When a person of color tells you about their racist experiences, don't respond like this

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Pop quiz: When you read an essay written by a person of color about their racist experiences in America, how should you respond?

  1. Scroll past, and read something else.
  2. Leave a comment in support of that writer.
  3. Follow the writer on Twitter, and proceed to trash their writing. Be sure to tell them they’re the reason why this country is so fucked up!
  4. Pen a long, detailed note praising the writer’s piece. In very polite, articulate language, explain why what happened to them wasn’t actually racism. Go through the effort of finding the writer’s email address so you can deliver your “aha moment” directly to their inbox.

A and B are acceptable answers, here. C is not, for obvious reasons.

D is also a wrong answer. D is as incorrect an answer as C.

I’ve spent years writing articles about people of color, critiquing books by authors of color, and penning my own personal essays about cultural identity and racism. In the comments, tweets and, emails from white people who flood my inbox, I’ve been called “divisive,” a “liar,” an “idiot,” a “c*nt.” Over time, I’ve built up enough tolerance to handle the mean-spirited—even threatening—diatribes.


But microaggressions are far more troubling to me, the kind cloaked in compliments and proper punctuation, the type of criticism that can be boiled down to a few short, seemingly innocuous phrases:


I know I don’t know you, but what you think happened to you, didn’t happen to you. The pain you experienced wasn’t real. It was all in your imagination.

These repudiations are laced with colorful personal anecdotes:

I was once teased at school, too, for having braces/glasses/acne! Teachers couldn’t pronounce my [white] name, either. Cruelty isn’t always about race! It’s the same for everyone.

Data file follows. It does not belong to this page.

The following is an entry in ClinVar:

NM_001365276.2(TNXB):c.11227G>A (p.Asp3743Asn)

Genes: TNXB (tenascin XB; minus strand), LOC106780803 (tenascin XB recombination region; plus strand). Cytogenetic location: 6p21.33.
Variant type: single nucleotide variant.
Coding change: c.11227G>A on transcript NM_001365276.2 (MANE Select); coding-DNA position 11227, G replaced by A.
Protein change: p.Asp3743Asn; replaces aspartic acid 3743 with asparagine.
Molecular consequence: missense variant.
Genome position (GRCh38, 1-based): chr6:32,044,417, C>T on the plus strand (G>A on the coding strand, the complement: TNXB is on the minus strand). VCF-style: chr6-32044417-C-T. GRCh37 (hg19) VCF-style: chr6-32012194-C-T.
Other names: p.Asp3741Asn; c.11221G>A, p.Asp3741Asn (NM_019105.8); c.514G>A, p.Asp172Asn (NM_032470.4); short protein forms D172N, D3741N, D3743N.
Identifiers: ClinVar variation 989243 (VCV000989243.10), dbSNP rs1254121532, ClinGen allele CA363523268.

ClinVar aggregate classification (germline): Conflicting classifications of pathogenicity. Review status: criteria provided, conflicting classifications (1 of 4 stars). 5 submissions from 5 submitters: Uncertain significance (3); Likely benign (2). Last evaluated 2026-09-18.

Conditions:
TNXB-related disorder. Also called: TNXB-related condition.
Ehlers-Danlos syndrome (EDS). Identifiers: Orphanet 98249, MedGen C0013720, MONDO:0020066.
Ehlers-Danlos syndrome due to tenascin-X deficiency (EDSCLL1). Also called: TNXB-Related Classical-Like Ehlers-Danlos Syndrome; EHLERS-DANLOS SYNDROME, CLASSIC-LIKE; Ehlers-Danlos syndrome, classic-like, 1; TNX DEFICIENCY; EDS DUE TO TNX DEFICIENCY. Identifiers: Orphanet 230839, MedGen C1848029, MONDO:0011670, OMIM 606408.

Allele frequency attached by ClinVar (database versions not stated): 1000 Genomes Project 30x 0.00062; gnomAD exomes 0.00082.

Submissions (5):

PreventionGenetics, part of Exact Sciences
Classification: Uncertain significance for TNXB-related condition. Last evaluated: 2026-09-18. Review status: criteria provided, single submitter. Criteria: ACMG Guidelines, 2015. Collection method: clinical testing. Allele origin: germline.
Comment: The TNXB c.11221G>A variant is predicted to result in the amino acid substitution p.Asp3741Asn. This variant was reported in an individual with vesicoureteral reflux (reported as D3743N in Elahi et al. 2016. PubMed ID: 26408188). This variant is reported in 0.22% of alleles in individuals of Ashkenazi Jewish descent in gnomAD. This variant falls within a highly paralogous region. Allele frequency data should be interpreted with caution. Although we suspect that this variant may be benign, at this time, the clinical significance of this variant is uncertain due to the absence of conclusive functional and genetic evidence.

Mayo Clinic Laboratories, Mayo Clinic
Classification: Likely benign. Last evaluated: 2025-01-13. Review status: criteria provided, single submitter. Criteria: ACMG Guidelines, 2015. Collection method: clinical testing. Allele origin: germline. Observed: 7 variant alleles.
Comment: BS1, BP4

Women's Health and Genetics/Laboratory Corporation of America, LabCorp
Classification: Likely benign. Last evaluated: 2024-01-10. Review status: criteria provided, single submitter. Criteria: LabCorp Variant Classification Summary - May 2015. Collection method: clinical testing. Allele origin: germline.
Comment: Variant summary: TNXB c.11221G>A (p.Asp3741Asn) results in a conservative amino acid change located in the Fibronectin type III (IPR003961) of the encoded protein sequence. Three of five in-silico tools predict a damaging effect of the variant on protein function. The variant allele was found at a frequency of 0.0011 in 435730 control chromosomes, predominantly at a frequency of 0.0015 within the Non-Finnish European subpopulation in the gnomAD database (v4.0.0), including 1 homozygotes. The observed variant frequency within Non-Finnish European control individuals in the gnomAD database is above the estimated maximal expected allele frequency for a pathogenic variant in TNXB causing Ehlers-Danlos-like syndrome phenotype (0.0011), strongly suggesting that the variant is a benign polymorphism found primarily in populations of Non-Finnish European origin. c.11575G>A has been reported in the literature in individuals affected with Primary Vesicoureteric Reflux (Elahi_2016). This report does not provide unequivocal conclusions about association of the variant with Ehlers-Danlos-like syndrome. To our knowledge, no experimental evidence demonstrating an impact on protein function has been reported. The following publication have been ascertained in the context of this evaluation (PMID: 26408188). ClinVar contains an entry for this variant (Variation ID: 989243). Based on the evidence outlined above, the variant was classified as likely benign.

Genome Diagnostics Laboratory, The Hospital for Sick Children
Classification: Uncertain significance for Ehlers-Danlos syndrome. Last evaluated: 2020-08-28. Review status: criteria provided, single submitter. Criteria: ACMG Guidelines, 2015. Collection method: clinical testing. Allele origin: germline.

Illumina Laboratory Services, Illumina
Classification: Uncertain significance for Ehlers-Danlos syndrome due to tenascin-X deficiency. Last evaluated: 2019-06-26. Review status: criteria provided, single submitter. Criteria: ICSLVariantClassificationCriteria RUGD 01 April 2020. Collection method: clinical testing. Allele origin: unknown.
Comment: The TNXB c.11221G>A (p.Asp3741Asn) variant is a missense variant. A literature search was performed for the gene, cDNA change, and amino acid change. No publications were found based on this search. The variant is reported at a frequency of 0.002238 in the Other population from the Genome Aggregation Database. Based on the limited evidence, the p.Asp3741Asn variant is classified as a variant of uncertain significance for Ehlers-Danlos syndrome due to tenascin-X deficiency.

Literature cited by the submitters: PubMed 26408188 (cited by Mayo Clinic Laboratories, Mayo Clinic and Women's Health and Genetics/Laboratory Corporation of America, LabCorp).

There’s usually an adorable postscript at the end:

P.S. Do you understand, now? We are living in a post-racial world!

In the words of civil rights activist and scholar Angela Davis, “Human beings cannot be willed and molded into nonexistence”—but this is exactly what some white readers try to do when they attempt to re-educate me and reclassify my lived experiences. It’s a white colonization of words, instead of land.


From the beginning of time, white people have told people of color that their experiences aren’t really their experiences, that their stories aren’t their stories, that their truths are subjective, debatable, biased, coincidental, arbitrary, unsubstantiated. Our suffering is fictional—a mirage of sorts.


Instead of reading some of the greatest cultural critics of our time, like writers James Baldwin, Audre Lorde, or Ta-Nehisi Coates, these deniers choose to reconstruct the stories we writers of color tell. They fret that our raised voices threaten their version of the truth. They refute claims of “cultural appropriation,” as author Lionel Shriver recently did in her keynote speech at the Brisbane Writers Festival when she said, “Any story you can make yours is yours to tell.”

Rather than doing the work to dismantle discrimination, they blame “identity politics”—the sociopolitical alliances of historically marginalized cultural groups—for poisoning the fantasy of the just, integrated, and level playing field they’ve created in their minds.


In a few sentences, the naysayers censor our histories and whitewash our realities until all that remains is a wink and a nod—the experiences of people of color reduced to a footnote. It seems it’s far easier, far more comfortable for them to compose a 300-word rebuttal dismissing a first-person account of injustice and oppression, rather than choosing to:

  1. Stay silent.
  2. Read the person of color’s testimony again. Sit with it for a while.
  3. Resist immediately drawing a parallel to one’s own non-racialized experience.
  4. Connect the person of color’s story to the issues they’ve historically faced and continue to face today, including racial profiling, police brutality, voter disenfranchisement, mass incarceration, and deportation.

Not doing so is both shameful and harmful.


Erasure, no matter what form it takes, is ultimately an act of violence. It is blatant racism’s more refined—though equally vicious—sibling. It normalizes white supremacy, and perpetuates the lie that racism only involves malicious intent. It explains away the very real trauma racism causes.

Empathy and compassion don’t require much effort; they’re largely instinctual human emotions. When a person of color is trying to process an experience of racism, instead of immediately forming an opinion, draw on your emotional reserves and meet them where they are.


It’s not so difficult to treat the stories of people of color like the fully formed—and informed—truths that they are. It shouldn’t be so hard to believe them.

Anjali Enjeti’s work has most recently appeared in the Atlanta Journal Constitution, The Guardian, The New York Times, Washington Post, NBC, Pacific Standard, and elsewhere. She teaches creative writing at the Etowah Valley Writers Institute, the MFA program at Reinhardt University.